As a parent, you get used to hearing an infinite amount of questions about everything.
“Why is the sky blue? Was the TV always in color? Why can’t I wear shorts today? Can I eat M&M’s for breakfast? Why do I have to go to school? Where’s my lovey? Why do I have to sleep?”
Those are the easy questions.
Then, there are harder questions. Questions about life, nightmares, and all that is not good in the world.
As a parent, when our children ask about hard things, we cringe before we answer, hoping we will give them the best answer without traumatizing them for life (and if we do, well, there’s another dollar for the therapy jar).
I do the same with postpartum advocacy.
There are easy questions:
“How do I talk to my doctor about this? Where do I find support? What are Postpartum Mood & Anxiety Disorders?”
Then, there are the questions which make me cringe. Questions about when they’ll get better, when the postpartum disorder will finally lift and they’ll be back to the self they were before the baby and before fighting back against this horrible beast.
I can’t answer those questions fully. I won’t ever be able to do so, either. And it kills me inside.
It kills me when I can’t address properly the primary question that brings people to my blog, rephrased in so many ways as shown in the graphic here. “Will Postpartum OCD go away?”
When I see this question, because I struggled with Postpartum OCD, I know where they are in their process. I know they’re tired. They’re on that muddy road, stuck, covered in dirt, and longing to see the sunshine through the rain, their clothes stuck to them, a screaming infant on their hip. All they want is a nice warm bed, a shower, a hot meal, and to be able to get through the day without thinking something horrific about themselves or their very loved little one.
That road sucks. No one seems to live on it. The isolation is chilling, even more so than the pelting cold rain full of intrusive thoughts. The road ends. It does. Eventually, there’s pavement. There’s a house with a warm bed, helpful people, a warm meal, and yes, a hot shower awaits.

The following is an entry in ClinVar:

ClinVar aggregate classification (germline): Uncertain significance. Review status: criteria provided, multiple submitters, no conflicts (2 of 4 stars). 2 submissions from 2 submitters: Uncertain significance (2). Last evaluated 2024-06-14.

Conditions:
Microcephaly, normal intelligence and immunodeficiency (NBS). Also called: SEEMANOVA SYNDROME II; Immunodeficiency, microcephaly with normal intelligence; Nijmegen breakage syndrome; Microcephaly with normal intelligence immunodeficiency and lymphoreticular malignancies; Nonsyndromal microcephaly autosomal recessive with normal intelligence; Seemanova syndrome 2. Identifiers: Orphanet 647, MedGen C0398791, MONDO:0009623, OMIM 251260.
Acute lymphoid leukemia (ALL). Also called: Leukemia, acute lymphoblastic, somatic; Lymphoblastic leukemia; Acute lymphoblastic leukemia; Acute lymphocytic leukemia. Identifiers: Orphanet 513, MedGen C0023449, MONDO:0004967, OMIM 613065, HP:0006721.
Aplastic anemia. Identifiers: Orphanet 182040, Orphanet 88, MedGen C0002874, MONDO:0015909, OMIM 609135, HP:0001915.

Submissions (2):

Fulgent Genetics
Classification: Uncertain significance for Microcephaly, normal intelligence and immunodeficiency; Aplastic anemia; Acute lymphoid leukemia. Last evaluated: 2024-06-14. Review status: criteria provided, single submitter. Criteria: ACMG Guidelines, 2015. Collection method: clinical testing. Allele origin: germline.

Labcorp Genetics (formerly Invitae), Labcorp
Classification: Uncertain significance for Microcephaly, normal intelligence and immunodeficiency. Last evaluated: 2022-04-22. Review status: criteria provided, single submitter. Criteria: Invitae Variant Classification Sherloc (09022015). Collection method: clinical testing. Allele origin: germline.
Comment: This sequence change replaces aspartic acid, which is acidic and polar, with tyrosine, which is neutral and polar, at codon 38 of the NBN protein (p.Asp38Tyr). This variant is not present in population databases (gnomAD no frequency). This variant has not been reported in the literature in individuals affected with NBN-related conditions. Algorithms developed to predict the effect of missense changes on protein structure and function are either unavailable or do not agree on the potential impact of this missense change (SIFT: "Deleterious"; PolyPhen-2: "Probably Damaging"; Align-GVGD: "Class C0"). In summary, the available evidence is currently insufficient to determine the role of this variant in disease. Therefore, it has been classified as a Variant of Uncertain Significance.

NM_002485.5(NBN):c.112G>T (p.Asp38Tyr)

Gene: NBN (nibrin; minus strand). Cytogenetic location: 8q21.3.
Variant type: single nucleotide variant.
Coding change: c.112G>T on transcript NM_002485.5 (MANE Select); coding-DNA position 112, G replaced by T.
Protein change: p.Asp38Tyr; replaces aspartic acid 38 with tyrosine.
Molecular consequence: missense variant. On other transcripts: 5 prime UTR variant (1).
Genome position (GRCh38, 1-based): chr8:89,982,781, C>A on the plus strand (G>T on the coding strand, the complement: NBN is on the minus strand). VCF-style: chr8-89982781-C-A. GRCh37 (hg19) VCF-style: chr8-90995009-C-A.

This is the part I hate to add – just because the road ends, doesn’t mean the thoughts do. What happens to the thoughts is that they fade into the background for most of us. For some of us, they will continue in one form or another, but they aren’t as loud or prominent as they were right after we gave birth. You see, we’ve learned to recognize the landscape. We’ve learned to understand the signs of a coming storm. A brisk breeze, the off-kilter pitter patter of the heart and the darkening of the distant sky. We’ve learned how to reach out and ask for help without feeling guilty. We’ve learned that this makes us stronger, not weaker. We’ve learned that it’s okay to take care of ourselves in addition to those around us. That self-care is selfless, not selfish.
Postpartum OCD is very real. It absolutely can be scary. But in reaching out to those who have been through it and to professional caregivers, this too, will pass. It may always leave a cloud or two over our lives but eventually, they weaken. Some days will bring more clouds than others but on those days?
Grab an umbrella. The rain won’t hurt you. For life is not about waiting for the storm to pass … it is about learning how to dance in the rain.
Lauren Hale is a sassy, outspoken, laughing, football, coffee, F1, MotoGP, and bacon addicted Mama blogging about Postpartum Mood Disorders at My Postpartum Voice as she tries to figure out her new place in this world. C’mon along for the ride, won’t ya? Follow her on Twitter at @unxpctdblessing.
* * *Postpartum Progress, the world’s most widely-read blog on all things related to emotional health around pregnancy & childbirth, is a service of Postpartum Progress Inc., a 501c3 nonprofit devoted to raising awareness of postpartum depression and similar illnesses. Please consider making a donation today, Mother’s Day, so we can continue and expand our work supporting maternal mental health. Thank you!